Mr. Madhav’s reference to Wahhabism was to a Saudi-inspired austere, ultra-conservative, and supremacist interpretation of Islam.
Mr. Madhav acknowledged that Hindu-Muslim tensions would undermine Indian efforts to ensure that the country witnesses the kind of transformative economic growth that China experienced in the 1980s.
Asserting that the leadership of Indian Muslims, the world’s third-largest Muslim community and its biggest Muslim minority, adhered to Wahhabism, Mr. Madam wrote that violent elements, whether “Muslim or Hindu, do not and should not represent our respective mainstream communities.”
Mr. Madhav suggested that the hijab, a head covering worn by a large number of non-Wahhabi Muslim women, signalled belief in Wahhabism’s purported purpose of pitting Muslims against non-Muslims. “A more inclusive and humanitarian Islam on the lines of the one promoted by organisations like Nahdlatul Ulama…must be the way forward for them,” Mr. Madhav wrote.
Many of Nahdlatul Ulama’s women activists and followers sport a hijab while embracing the concept of Humanitarian Islam.
In the interview, Mr. Madhav suggested that his reference to the hijab was related to a dispute over the headdress after the BJP-governed state of Karnataka banned it in schools because it violated the school uniform. A court later upheld the ban.
“In India, there is no restriction for the hijab. In marketplaces, private gatherings, public moments, everywhere, those who want to wear a hijab will wear it. Only when you insist that even in going to a school, I have to violate the school discipline because this is my religion’s mandate, I call that Wahhabi influence,” Mr. Madhav said.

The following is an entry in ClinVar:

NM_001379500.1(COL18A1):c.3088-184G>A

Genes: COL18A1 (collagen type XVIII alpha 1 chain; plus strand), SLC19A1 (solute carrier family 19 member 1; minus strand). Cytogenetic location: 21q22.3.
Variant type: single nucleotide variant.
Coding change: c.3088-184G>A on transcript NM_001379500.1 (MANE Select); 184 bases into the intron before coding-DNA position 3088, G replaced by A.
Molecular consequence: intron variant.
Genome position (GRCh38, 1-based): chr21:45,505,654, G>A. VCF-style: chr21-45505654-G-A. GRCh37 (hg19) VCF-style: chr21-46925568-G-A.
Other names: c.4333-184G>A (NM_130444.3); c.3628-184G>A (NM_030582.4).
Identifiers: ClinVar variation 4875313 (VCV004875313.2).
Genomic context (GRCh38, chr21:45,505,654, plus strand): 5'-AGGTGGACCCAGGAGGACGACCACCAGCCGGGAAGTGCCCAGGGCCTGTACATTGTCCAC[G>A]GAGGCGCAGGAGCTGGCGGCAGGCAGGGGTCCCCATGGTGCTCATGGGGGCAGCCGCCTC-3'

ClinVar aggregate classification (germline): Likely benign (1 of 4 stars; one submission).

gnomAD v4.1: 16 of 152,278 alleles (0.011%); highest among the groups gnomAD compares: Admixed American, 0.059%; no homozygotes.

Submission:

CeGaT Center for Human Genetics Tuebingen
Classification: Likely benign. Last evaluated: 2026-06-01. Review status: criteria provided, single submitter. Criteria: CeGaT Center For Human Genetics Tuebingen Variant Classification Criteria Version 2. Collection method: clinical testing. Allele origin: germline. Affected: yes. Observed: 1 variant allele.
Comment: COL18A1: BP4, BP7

In 2020, Mr. Madhav first met with senior Nahdlatul Ulama leaders on the sidelines of an executive committee meeting of the conservative Centrist Democratic International (CDI), the world’s largest alliance of political parties, hosted in the Javan city of Jogjakarta by the Indonesian movement’s political party, National Awakening Party (PKB). Mr. Madhav attended the CDI meeting as an observer.
Some European and American officials privately hope that increased engagement with India in response to the war in Ukraine and big power rivalry in the Indo-Pacific will strengthen the hand of the more moderate wing of the BJP and the RSS.
German Chancellor Olaf Scholz has invited Mr. Modi to attend a summit in June of the Group of 7 (G-7) in the Bavarian Alps. The G-7 groups Canada, France, Germany, Italy, Japan, Britain, and the United States.
Mr. Madhav’s embrace of Humanitarian Islam and Nahdlatul Ulama’s engagement hark back to notions of an Indianized civilizational sphere that encompassed South and Southeast Asia for nearly fifteen centuries before the arrival of China, Europe, and Islam in the region.
In a gesture at a time when religious and cultural sites have been at the centre of disputes and conflict in India and elsewhere, Indonesia agreed in February to open Prambanan Temple and Borobudur Temple in Java to worship by Hindus and Buddhists. The sites had been mainly closed for decades for worship.
In the interview, Mr. Madhav said he wished to avoid “loaded phrases” like an Indosphere stretching across Asia’s parts. However, “I would say that Eastern civilizations (and) Eastern religions all share the same civilizational value system.” Mr. Madhav referenced Hinduism, Buddhism, Sikhism, Jainism, and “an Islam with an Eastern value system like Indonesian Islam.”
Mr. Madhav suggested that “maybe we all can stand up and talk about these values…commit ourselves to those values including respect for pluralism, inclusivity, and commitment to the nation-state idea, (and) patriotism… If something can be worked out jointly, we would be definitely happy to do that.”
Dr. James M. Dorsey is an award-winning journalist and scholar, a Senior Fellow at the National University of Singapore’s Middle East Institute and Adjunct Senior Fellow at Nanyang Technological University’s S. Rajaratnam School of International Studies, and the author of the syndicated column and blog, The Turbulent World of Middle East Soccer.